That should give you an idea of the range of this book. Okrent leaves no rock unturned in this detailed history of the Prohibition era. The book starts with the political manueverings and personalities that got the 18th amendment passed. All fascinating. It moves on to describe the legal, political, judicial, economic and social impacts of Prohibition's enactment and enforcement, not just in the United States but in Canada, the Caribbean and Europe. Finally it tackles the rather fast fall from favor and repeal of Prohibition and closes with a short reflection on how the movers and shakers of the time have been essentially erased from our cultural memory.
In individual paragraphs and sections, the book is great. The stories are carefully researched and detailed and the individuals and events are really interesting. When taken in portions of more than a couple of pages however, it's just dense. Especially the first half where the movement is kind of gelling from different sections of society. There's no overarching narrative, so it's hard to stay engaged. I ended up reading it in 15 minute stints on my lunch break (thus, it took 4 months to finish). The actual Prohibition-era sections were much more fun, a lot of Baptists & Bootleggers type stuff.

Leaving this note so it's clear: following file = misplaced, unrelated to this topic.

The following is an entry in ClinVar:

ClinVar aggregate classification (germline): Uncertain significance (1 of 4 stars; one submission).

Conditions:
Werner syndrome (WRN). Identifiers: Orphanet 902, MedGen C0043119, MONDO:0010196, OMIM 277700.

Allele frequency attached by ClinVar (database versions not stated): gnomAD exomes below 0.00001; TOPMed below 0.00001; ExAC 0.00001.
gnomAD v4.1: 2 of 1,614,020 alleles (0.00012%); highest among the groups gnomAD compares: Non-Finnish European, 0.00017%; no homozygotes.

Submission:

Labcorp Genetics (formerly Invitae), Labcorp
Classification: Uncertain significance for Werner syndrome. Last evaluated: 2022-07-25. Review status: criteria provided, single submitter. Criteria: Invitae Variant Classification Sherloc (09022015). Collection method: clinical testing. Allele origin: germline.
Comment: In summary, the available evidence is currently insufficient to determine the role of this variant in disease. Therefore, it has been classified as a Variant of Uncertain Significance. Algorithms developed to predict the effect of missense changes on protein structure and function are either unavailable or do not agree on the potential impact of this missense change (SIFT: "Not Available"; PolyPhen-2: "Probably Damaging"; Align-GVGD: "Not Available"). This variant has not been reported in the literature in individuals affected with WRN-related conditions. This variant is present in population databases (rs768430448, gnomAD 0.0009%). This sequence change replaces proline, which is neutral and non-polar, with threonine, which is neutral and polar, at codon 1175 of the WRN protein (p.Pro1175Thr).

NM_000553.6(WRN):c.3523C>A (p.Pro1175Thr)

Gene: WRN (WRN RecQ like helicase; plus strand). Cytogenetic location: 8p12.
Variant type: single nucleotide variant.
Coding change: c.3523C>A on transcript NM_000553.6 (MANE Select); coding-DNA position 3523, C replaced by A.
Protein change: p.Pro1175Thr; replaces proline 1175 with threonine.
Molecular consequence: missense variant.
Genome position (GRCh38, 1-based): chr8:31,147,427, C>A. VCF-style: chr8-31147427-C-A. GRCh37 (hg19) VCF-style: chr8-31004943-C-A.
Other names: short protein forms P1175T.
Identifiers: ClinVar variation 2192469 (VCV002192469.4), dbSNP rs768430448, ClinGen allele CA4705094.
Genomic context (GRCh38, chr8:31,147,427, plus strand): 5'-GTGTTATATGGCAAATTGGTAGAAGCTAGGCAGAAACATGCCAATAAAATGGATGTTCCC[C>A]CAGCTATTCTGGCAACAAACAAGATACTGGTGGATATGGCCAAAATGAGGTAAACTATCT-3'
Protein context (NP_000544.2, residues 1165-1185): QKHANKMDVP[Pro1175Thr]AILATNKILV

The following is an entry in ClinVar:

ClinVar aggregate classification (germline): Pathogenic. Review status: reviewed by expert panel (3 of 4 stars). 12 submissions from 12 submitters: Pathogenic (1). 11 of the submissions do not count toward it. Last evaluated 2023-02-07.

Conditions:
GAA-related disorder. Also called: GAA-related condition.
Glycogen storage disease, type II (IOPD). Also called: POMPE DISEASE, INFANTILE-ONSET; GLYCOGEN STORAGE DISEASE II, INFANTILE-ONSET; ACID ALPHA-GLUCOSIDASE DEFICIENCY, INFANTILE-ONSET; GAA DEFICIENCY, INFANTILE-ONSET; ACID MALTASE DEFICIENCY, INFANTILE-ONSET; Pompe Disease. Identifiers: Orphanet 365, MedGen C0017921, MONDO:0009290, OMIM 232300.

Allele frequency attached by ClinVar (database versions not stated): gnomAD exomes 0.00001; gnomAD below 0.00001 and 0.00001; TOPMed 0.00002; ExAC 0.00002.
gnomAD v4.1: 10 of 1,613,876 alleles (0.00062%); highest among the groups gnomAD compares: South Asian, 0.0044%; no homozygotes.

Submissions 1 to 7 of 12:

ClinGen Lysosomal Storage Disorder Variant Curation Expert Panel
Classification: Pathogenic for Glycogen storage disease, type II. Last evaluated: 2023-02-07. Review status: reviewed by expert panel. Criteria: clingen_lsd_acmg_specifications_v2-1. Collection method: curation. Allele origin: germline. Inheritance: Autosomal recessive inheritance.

Fans of history will enjoy this book, especially those that are amazed by the power of lobbyists (hint: Prohibitionists invented modern lobbying). It may be dense, but the individual stories are fascinating and often amusing. I recommend the book and intend to check out the PBS miniseries that is it's companion.